The chronic and recurrent nature of major depressive disorder is receiving increasing attention.
Approximately eight of ten people experiencing a major depressive episode will have at least one more episode during their lifetime, i.e. recurrent major depressive disorder.
In the 1990s, prolonged or lifelong pharmacotherapy emerged as the main therapeutic tool for preventing relapses of depression. This therapeutic approach is based on the effectiveness of antidepressant drugs compared with placebo in decreasing relapse risk and on the improved tolerability profile of the newer antidepressants compared with their older counterparts. However, outcome after discontinuation of antidepressant therapy does not seem to be affected by the duration of administration. Loss of clinical effects, despite adequate compliance, has also emerged as a vexing clinical problem.
The use of intermittent pharmacotherapy with follow-up visits is an alternative therapeutic option. This leaves patients with periods free of drugs and adverse effects and takes into account that a high proportion of patients would discontinue the antidepressant anyway. However, the problems of resistance (that a drug treatment may be associated with a diminished chance of response in subsequent treatments in those patients whose symptoms successfully responded to it but who discontinued it) and of discontinuation syndromes are substantial disadvantages of this therapeutic approach.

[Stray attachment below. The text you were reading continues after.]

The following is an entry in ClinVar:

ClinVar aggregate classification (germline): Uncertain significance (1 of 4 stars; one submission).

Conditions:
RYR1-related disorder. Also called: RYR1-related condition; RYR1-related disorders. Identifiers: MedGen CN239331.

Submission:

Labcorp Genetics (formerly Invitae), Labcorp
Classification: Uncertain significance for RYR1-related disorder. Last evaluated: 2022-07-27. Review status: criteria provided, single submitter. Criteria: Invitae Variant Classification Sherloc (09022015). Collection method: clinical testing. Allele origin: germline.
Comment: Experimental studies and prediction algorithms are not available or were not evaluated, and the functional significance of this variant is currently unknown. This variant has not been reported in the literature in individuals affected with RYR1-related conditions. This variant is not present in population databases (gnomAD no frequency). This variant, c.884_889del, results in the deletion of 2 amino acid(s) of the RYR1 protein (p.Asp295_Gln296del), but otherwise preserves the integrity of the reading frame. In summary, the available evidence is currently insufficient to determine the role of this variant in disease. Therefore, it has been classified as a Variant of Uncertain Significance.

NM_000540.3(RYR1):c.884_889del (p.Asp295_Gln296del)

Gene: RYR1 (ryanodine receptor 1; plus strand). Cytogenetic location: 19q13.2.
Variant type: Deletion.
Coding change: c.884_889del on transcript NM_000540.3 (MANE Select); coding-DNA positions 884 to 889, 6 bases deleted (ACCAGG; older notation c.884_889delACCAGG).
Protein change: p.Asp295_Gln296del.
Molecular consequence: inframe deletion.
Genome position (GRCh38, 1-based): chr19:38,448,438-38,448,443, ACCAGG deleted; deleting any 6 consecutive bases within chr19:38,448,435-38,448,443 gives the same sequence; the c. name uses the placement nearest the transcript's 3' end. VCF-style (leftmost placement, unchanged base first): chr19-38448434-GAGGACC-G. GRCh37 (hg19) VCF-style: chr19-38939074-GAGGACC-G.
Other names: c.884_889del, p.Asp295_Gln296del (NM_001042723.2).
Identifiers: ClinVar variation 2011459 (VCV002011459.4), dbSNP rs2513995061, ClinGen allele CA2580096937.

In recent years, several controlled trials have suggested that sequential use of pharmacotherapy in the treatment of the acute depressive episode and psychotherapy in its residual phase may improve long-term outcome. Patients, however, need to be motivated for psychotherapy, and skilled therapists have to be available.
Despite an impressive amount of research into the treatment of depression, there is still a paucity of studies addressing the specific problems that prevention of recurrent depression entails. It is important to discuss with the patient the various therapeutic options and to adapt strategies to the specific needs of patients.
This article was supported in part by a grant from the ‘Mental Health Evaluation Project’ (Istituto Superiore di Sanità, Rome, Italy) to Dr Fava and by grants from the Consiglio Nazionale delle Ricerche (CNR, Rome, Italy) and Ministero dell’Università e della Ricerca Scientifica e Tecnologica (MURST, Rome, Italy) to Drs Fava and Sonino. The authors have no conflicts of interest to declare.
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